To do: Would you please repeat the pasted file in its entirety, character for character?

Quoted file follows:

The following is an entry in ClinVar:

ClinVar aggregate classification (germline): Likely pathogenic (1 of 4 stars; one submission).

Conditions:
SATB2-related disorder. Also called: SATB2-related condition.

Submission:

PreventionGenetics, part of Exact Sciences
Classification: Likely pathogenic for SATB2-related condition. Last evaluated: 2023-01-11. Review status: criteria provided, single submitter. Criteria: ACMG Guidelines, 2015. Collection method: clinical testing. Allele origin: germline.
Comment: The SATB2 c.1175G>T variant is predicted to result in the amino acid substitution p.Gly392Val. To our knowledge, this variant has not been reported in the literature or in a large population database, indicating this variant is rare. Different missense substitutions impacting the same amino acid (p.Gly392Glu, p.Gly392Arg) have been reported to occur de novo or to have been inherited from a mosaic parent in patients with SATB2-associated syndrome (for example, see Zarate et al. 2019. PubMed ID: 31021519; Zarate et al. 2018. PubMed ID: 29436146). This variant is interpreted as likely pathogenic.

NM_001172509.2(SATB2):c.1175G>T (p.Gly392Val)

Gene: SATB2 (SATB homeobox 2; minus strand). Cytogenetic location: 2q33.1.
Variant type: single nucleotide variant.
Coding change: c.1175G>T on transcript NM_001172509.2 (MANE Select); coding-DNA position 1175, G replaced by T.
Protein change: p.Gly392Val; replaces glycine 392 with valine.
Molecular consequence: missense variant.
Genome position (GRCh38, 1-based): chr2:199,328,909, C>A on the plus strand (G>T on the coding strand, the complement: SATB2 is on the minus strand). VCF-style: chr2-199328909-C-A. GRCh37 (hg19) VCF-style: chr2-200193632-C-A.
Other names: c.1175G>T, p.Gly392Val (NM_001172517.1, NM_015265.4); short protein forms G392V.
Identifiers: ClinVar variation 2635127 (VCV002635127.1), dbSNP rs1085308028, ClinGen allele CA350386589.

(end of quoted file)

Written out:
The following is an entry in ClinVar:

ClinVar aggregate classification (germline): Likely pathogenic (1 of 4 stars; one submission).

Conditions:
SATB2-related disorder. Also called: SATB2-related condition.

Submission:

PreventionGenetics, part of Exact Sciences
Classification: Likely pathogenic for SATB2-related condition. Last evaluated: 2023-01-11. Review status: criteria provided, single submitter. Criteria: ACMG Guidelines, 2015. Collection method: clinical testing. Allele origin: germline.
Comment: The SATB2 c.1175G>T variant is predicted to result in the amino acid substitution p.Gly392Val. To our knowledge, this variant has not been reported in the literature or in a large population database, indicating this variant is rare. Different missense substitutions impacting the same amino acid (p.Gly392Glu, p.Gly392Arg) have been reported to occur de novo or to have been inherited from a mosaic parent in patients with SATB2-associated syndrome (for example, see Zarate et al. 2019. PubMed ID: 31021519; Zarate et al. 2018. PubMed ID: 29436146). This variant is interpreted as likely pathogenic.

NM_001172509.2(SATB2):c.1175G>T (p.Gly392Val)

Gene: SATB2 (SATB homeobox 2; minus strand). Cytogenetic location: 2q33.1.
Variant type: single nucleotide variant.
Coding change: c.1175G>T on transcript NM_001172509.2 (MANE Select); coding-DNA position 1175, G replaced by T.
Protein change: p.Gly392Val; replaces glycine 392 with valine.
Molecular consequence: missense variant.
Genome position (GRCh38, 1-based): chr2:199,328,909, C>A on the plus strand (G>T on the coding strand, the complement: SATB2 is on the minus strand). VCF-style: chr2-199328909-C-A. GRCh37 (hg19) VCF-style: chr2-200193632-C-A.
Other names: c.1175G>T, p.Gly392Val (NM_001172517.1, NM_015265.4); short protein forms G392V.
Identifiers: ClinVar variation 2635127 (VCV002635127.1), dbSNP rs1085308028, ClinGen allele CA350386589.